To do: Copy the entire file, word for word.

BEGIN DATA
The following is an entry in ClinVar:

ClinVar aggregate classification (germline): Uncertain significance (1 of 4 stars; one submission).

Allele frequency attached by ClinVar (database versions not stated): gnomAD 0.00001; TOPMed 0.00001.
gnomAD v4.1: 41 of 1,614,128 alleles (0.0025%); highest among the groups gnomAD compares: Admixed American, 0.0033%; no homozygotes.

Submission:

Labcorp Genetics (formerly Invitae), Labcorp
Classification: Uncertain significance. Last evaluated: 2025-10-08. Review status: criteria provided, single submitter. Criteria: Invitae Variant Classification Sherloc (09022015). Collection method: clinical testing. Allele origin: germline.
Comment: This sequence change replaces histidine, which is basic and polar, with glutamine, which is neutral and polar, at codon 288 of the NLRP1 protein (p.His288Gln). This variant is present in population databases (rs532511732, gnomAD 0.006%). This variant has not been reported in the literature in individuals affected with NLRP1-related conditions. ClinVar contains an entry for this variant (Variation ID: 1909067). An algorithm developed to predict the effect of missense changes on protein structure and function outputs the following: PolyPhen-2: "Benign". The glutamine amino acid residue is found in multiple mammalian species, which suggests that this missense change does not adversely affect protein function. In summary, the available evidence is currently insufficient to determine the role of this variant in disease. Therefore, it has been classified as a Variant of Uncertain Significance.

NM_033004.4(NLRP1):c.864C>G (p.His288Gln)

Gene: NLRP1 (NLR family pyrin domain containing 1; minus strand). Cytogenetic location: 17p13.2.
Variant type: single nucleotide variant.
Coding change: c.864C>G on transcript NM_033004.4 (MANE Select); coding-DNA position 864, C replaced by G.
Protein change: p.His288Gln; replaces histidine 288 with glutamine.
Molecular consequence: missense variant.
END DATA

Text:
The following is an entry in ClinVar:

ClinVar aggregate classification (germline): Uncertain significance (1 of 4 stars; one submission).

Allele frequency attached by ClinVar (database versions not stated): gnomAD 0.00001; TOPMed 0.00001.
gnomAD v4.1: 41 of 1,614,128 alleles (0.0025%); highest among the groups gnomAD compares: Admixed American, 0.0033%; no homozygotes.

Submission:

Labcorp Genetics (formerly Invitae), Labcorp
Classification: Uncertain significance. Last evaluated: 2025-10-08. Review status: criteria provided, single submitter. Criteria: Invitae Variant Classification Sherloc (09022015). Collection method: clinical testing. Allele origin: germline.
Comment: This sequence change replaces histidine, which is basic and polar, with glutamine, which is neutral and polar, at codon 288 of the NLRP1 protein (p.His288Gln). This variant is present in population databases (rs532511732, gnomAD 0.006%). This variant has not been reported in the literature in individuals affected with NLRP1-related conditions. ClinVar contains an entry for this variant (Variation ID: 1909067). An algorithm developed to predict the effect of missense changes on protein structure and function outputs the following: PolyPhen-2: "Benign". The glutamine amino acid residue is found in multiple mammalian species, which suggests that this missense change does not adversely affect protein function. In summary, the available evidence is currently insufficient to determine the role of this variant in disease. Therefore, it has been classified as a Variant of Uncertain Significance.

NM_033004.4(NLRP1):c.864C>G (p.His288Gln)

Gene: NLRP1 (NLR family pyrin domain containing 1; minus strand). Cytogenetic location: 17p13.2.
Variant type: single nucleotide variant.
Coding change: c.864C>G on transcript NM_033004.4 (MANE Select); coding-DNA position 864, C replaced by G.
Protein change: p.His288Gln; replaces histidine 288 with glutamine.
Molecular consequence: missense variant.